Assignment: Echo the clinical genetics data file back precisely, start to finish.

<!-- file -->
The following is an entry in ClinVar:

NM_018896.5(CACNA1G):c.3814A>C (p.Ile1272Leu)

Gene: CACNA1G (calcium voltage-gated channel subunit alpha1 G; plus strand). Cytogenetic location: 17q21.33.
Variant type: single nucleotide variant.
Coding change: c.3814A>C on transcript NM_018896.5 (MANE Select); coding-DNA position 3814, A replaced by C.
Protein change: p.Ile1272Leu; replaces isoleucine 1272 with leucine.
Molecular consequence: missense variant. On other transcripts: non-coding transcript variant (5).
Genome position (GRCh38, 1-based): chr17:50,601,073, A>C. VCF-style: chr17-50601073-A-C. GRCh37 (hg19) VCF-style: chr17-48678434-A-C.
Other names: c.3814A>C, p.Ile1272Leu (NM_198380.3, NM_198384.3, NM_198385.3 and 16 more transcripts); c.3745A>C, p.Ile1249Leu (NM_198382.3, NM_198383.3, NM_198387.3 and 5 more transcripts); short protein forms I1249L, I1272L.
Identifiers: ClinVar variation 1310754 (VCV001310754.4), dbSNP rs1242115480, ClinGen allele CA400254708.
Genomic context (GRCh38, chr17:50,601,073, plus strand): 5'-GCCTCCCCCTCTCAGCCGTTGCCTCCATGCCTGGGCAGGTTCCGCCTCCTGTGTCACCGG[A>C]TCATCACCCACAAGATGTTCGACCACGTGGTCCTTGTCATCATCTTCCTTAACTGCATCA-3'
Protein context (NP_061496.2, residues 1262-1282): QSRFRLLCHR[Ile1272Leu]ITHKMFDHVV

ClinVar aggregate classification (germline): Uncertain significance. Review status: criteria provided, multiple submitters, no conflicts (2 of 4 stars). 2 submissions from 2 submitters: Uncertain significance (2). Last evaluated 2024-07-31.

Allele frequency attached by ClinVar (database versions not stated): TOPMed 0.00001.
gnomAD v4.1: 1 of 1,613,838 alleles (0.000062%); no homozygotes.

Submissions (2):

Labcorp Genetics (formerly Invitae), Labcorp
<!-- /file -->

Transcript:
The following is an entry in ClinVar:

NM_018896.5(CACNA1G):c.3814A>C (p.Ile1272Leu)

Gene: CACNA1G (calcium voltage-gated channel subunit alpha1 G; plus strand). Cytogenetic location: 17q21.33.
Variant type: single nucleotide variant.
Coding change: c.3814A>C on transcript NM_018896.5 (MANE Select); coding-DNA position 3814, A replaced by C.
Protein change: p.Ile1272Leu; replaces isoleucine 1272 with leucine.
Molecular consequence: missense variant. On other transcripts: non-coding transcript variant (5).
Genome position (GRCh38, 1-based): chr17:50,601,073, A>C. VCF-style: chr17-50601073-A-C. GRCh37 (hg19) VCF-style: chr17-48678434-A-C.
Other names: c.3814A>C, p.Ile1272Leu (NM_198380.3, NM_198384.3, NM_198385.3 and 16 more transcripts); c.3745A>C, p.Ile1249Leu (NM_198382.3, NM_198383.3, NM_198387.3 and 5 more transcripts); short protein forms I1249L, I1272L.
Identifiers: ClinVar variation 1310754 (VCV001310754.4), dbSNP rs1242115480, ClinGen allele CA400254708.
Genomic context (GRCh38, chr17:50,601,073, plus strand): 5'-GCCTCCCCCTCTCAGCCGTTGCCTCCATGCCTGGGCAGGTTCCGCCTCCTGTGTCACCGG[A>C]TCATCACCCACAAGATGTTCGACCACGTGGTCCTTGTCATCATCTTCCTTAACTGCATCA-3'
Protein context (NP_061496.2, residues 1262-1282): QSRFRLLCHR[Ile1272Leu]ITHKMFDHVV

ClinVar aggregate classification (germline): Uncertain significance. Review status: criteria provided, multiple submitters, no conflicts (2 of 4 stars). 2 submissions from 2 submitters: Uncertain significance (2). Last evaluated 2024-07-31.

Allele frequency attached by ClinVar (database versions not stated): TOPMed 0.00001.
gnomAD v4.1: 1 of 1,613,838 alleles (0.000062%); no homozygotes.

Submissions (2):

Labcorp Genetics (formerly Invitae), Labcorp